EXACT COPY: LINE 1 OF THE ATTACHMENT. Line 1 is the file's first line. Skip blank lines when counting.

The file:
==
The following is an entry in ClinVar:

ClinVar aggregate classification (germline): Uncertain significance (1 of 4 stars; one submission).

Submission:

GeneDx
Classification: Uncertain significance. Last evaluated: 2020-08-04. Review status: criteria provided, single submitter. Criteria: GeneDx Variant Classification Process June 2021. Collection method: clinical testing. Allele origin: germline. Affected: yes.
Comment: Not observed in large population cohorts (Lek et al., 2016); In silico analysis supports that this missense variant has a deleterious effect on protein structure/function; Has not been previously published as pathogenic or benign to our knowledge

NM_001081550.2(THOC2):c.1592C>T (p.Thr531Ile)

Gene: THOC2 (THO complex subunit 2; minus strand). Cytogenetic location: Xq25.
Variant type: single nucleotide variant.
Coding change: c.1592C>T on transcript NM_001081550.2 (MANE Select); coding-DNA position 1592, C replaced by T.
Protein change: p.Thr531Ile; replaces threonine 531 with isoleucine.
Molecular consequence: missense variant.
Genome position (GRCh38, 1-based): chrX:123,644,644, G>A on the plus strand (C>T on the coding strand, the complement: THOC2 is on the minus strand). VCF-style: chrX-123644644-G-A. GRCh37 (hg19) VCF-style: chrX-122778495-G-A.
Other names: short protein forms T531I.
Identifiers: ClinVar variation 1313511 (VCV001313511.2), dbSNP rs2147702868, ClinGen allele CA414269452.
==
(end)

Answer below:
The following is an entry in ClinVar: